Richard Wilcocks writes:
For me, this charming, funny and touching study of the effect of the exiled Pablo Neruda on a poor, near-illiterate island where fishermen vote communist and also dress up to take part in a procession with a statue of Our Lady of Sorrows is about naivety and fundamentalism as well as about the use of metaphors and the wooing of women with poetry.
The story (based on a novel) is strongly rooted in facts: the great poet was forced to get out of Chile in 1948 after the Communist Party was made illegal there and tried to settle in a number of places in Europe before he landed (in this film that is) on the small island in the south of Italy in 1952. That part of Italy was much poorer than the north of the country, and still is. He wrote political manifestos and historical epics as well as beautiful, erotic love poems and was a recipient of the International Stalin Prize for Strengthening Peace Among Peoples, which puts him in the company of Pablo Picasso and Paul Robeson. He was not only a fervent admirer of Lenin and Stalin, but also (in the nineteen thirties) of Vyshinsky, the chief prosecutor during the Moscow Show Trials, in public at least.
At the time of the film, Stalin was just about to die, there was no thaw in the communist world and the revolts in 1956 against Stalinism and Soviet dominance in Hungary and Poland had yet to take place. There is no mention of any critical insights amongst the local communists in the action: their political feelings are largely gut reactions, of the sort which go with being dirt poor. The secondary plot is about a political campaign by an elegant, smart-talking Christian Democrat politician by the name of di Cosimo (he promises to bring running water to the island) who criticizes Mario, the love-stricken postman, for being in love with Beatrice after he admits that he is going to vote communist. He tells him that his preferred poet is d’Annunzio, who also had a muse named Beatrice. Gabriele D’Annunzio was a twentieth century nationalist poet who was very influential amongst the early Fascists, including Mussolini. In fact, the choice of the name Beatrice for Mario’s loved one and muse is highly significant, because that is also the name of the ideal woman of Italy’s national poet Dante Alighieri, the one who guides him through Heaven in The Divine Comedy. I think that Massimo Troisi, the actor playing Mario, actually looks a little like Dante Alighieri.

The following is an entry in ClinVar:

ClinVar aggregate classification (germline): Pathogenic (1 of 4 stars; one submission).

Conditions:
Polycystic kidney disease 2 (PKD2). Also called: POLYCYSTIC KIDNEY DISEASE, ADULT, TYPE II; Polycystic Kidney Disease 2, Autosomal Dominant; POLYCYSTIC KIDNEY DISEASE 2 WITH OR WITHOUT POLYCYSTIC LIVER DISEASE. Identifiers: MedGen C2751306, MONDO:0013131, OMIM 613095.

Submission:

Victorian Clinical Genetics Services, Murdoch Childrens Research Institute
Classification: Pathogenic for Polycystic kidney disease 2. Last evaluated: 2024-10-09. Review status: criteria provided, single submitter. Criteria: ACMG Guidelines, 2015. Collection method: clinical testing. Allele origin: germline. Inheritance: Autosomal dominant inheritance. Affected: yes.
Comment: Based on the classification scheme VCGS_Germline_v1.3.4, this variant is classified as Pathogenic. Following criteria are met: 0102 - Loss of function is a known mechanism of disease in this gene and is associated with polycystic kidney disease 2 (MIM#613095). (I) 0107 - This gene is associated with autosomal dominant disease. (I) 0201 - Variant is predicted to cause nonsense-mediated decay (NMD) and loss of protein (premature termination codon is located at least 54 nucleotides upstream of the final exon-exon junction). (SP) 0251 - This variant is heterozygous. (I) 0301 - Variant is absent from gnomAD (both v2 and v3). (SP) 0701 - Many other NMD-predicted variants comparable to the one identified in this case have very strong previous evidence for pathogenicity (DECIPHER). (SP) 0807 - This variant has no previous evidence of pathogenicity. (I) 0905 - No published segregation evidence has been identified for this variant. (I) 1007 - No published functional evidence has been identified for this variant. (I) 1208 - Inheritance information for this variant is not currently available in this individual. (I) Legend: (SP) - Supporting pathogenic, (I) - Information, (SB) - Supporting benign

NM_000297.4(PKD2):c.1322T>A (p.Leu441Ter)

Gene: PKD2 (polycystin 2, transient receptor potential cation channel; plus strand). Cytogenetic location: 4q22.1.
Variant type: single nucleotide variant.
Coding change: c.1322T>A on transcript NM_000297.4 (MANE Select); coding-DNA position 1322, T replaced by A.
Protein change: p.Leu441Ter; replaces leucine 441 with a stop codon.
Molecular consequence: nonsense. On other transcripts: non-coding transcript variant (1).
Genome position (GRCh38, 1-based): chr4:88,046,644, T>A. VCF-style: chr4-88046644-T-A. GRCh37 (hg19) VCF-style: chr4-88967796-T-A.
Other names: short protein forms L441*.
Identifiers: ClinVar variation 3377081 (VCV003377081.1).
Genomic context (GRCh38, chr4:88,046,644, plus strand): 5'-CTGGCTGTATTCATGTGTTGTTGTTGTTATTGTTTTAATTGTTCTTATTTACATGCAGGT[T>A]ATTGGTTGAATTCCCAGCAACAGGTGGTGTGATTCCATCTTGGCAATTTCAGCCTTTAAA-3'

The island’s grim priest, the one with no feeling for poetry, has the fundamentalist right-wing views of the time, which were common amongst Catholics at the time of the Cold War. It’s all part of the film’s appealing 'retro' feel, with old black cars, early Vespas, the traditional wedding, the peculiarities of an Italy long before Berlusconi, all there for the savouring. But the main story is about the bored fisherman’s son Mario Ruppolo, who is fascinated, naively fascinated perhaps, with the famous visitor and the number of letters he receives from female admirers, in the pre-email days when people wrote them. The scene in which he asks Neruda “What is a metaphor?” brings to my mind many memories of teaching English, along with Neruda’s stock response – “the sky weeps” - but Mario gets it, and later makes attempts to do better than that.
The film is full of metaphors, not just the ones in Neruda's sublime poems, of which there are plenty: students of cinema would be able to spot dozens, for example the pinball which Beatrice pops into her mouth and which Mario carries around as a love token, and the statue of the Virgin in a fishing boat. Mario's personification of the fishing nets, using the adjective 'sad' recurs several times.
For me, a side-effect of the film is to bring to mind the terrible events of the seventies: Neruda died just after General Pinochet took over Chile in a violent military coup in 1973. He was already terminally ill in hospital with prostate cancer, and it was probably shock which finished him. Pinochet soldiers apparently wasted no time in diverting a stream through his house on the Pacific coast after ransacking it.
The acting throughout is superb, and Phillippe Noiret bears a startling resemblance to the real Neruda. He is absolutely credible in the role. Maria Grazia Cucinotta is just right as the innkeeper’s beautiful niece and Massimo Troisi is the ultimate in charm, for his lover on the screen and for his audience in front of it. His portrayal of the timid yet passionate postman must be the result of very careful Stanislavskian preparation, because it is just brilliant.
It was a great tragedy when he died shortly before the film came out, in 1994. He was a poet himself, as well as a great actor.
At the 68th Academy Awards in 1995, Il Postino received five nominations and one Academy Award. It also won the BAFTA Award for Best Film Not in the English Language.